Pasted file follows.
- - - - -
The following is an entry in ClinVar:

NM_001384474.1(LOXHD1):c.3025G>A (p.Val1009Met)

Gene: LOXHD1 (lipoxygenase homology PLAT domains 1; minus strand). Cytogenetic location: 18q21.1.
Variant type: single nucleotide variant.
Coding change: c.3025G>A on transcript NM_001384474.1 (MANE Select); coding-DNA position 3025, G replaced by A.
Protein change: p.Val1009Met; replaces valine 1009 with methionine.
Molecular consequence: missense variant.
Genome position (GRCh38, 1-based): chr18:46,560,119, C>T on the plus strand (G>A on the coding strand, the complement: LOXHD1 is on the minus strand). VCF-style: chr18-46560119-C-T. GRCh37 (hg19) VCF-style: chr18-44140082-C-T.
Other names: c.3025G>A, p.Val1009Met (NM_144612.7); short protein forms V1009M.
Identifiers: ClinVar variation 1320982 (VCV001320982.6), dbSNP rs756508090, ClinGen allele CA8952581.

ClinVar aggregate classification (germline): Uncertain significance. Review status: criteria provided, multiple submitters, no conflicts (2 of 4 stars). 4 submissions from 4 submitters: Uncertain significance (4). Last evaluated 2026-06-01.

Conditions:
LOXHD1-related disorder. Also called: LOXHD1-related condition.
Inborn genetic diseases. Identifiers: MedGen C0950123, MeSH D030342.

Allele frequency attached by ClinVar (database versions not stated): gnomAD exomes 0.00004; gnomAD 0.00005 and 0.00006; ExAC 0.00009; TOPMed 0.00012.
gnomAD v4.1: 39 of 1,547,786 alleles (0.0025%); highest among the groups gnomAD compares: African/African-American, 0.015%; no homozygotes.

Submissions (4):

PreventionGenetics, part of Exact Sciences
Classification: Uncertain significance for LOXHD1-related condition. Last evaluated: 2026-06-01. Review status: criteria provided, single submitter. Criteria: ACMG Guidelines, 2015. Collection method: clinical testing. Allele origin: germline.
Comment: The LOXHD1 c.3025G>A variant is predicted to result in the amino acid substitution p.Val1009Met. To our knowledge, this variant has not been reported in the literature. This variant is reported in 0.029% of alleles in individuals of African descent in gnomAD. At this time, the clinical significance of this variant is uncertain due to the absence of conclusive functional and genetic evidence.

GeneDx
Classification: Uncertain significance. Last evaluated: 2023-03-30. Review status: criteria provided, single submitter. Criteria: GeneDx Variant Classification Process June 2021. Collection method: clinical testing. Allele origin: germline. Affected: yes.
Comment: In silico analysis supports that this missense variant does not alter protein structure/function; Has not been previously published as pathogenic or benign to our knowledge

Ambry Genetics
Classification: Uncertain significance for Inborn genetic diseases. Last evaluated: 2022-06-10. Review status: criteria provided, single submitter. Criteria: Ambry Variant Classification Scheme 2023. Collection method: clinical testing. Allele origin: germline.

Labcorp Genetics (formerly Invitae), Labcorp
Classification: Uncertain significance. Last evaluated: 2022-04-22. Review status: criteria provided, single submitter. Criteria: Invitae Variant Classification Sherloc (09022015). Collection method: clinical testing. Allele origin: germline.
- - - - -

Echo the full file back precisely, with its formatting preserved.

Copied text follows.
The following is an entry in ClinVar:

NM_001384474.1(LOXHD1):c.3025G>A (p.Val1009Met)

Gene: LOXHD1 (lipoxygenase homology PLAT domains 1; minus strand). Cytogenetic location: 18q21.1.
Variant type: single nucleotide variant.
Coding change: c.3025G>A on transcript NM_001384474.1 (MANE Select); coding-DNA position 3025, G replaced by A.
Protein change: p.Val1009Met; replaces valine 1009 with methionine.
Molecular consequence: missense variant.
Genome position (GRCh38, 1-based): chr18:46,560,119, C>T on the plus strand (G>A on the coding strand, the complement: LOXHD1 is on the minus strand). VCF-style: chr18-46560119-C-T. GRCh37 (hg19) VCF-style: chr18-44140082-C-T.
Other names: c.3025G>A, p.Val1009Met (NM_144612.7); short protein forms V1009M.
Identifiers: ClinVar variation 1320982 (VCV001320982.6), dbSNP rs756508090, ClinGen allele CA8952581.

ClinVar aggregate classification (germline): Uncertain significance. Review status: criteria provided, multiple submitters, no conflicts (2 of 4 stars). 4 submissions from 4 submitters: Uncertain significance (4). Last evaluated 2026-06-01.

Conditions:
LOXHD1-related disorder. Also called: LOXHD1-related condition.
Inborn genetic diseases. Identifiers: MedGen C0950123, MeSH D030342.

Allele frequency attached by ClinVar (database versions not stated): gnomAD exomes 0.00004; gnomAD 0.00005 and 0.00006; ExAC 0.00009; TOPMed 0.00012.
gnomAD v4.1: 39 of 1,547,786 alleles (0.0025%); highest among the groups gnomAD compares: African/African-American, 0.015%; no homozygotes.

Submissions (4):

PreventionGenetics, part of Exact Sciences
Classification: Uncertain significance for LOXHD1-related condition. Last evaluated: 2026-06-01. Review status: criteria provided, single submitter. Criteria: ACMG Guidelines, 2015. Collection method: clinical testing. Allele origin: germline.
Comment: The LOXHD1 c.3025G>A variant is predicted to result in the amino acid substitution p.Val1009Met. To our knowledge, this variant has not been reported in the literature. This variant is reported in 0.029% of alleles in individuals of African descent in gnomAD. At this time, the clinical significance of this variant is uncertain due to the absence of conclusive functional and genetic evidence.

GeneDx
Classification: Uncertain significance. Last evaluated: 2023-03-30. Review status: criteria provided, single submitter. Criteria: GeneDx Variant Classification Process June 2021. Collection method: clinical testing. Allele origin: germline. Affected: yes.
Comment: In silico analysis supports that this missense variant does not alter protein structure/function; Has not been previously published as pathogenic or benign to our knowledge

Ambry Genetics
Classification: Uncertain significance for Inborn genetic diseases. Last evaluated: 2022-06-10. Review status: criteria provided, single submitter. Criteria: Ambry Variant Classification Scheme 2023. Collection method: clinical testing. Allele origin: germline.

Labcorp Genetics (formerly Invitae), Labcorp
Classification: Uncertain significance. Last evaluated: 2022-04-22. Review status: criteria provided, single submitter. Criteria: Invitae Variant Classification Sherloc (09022015). Collection method: clinical testing. Allele origin: germline.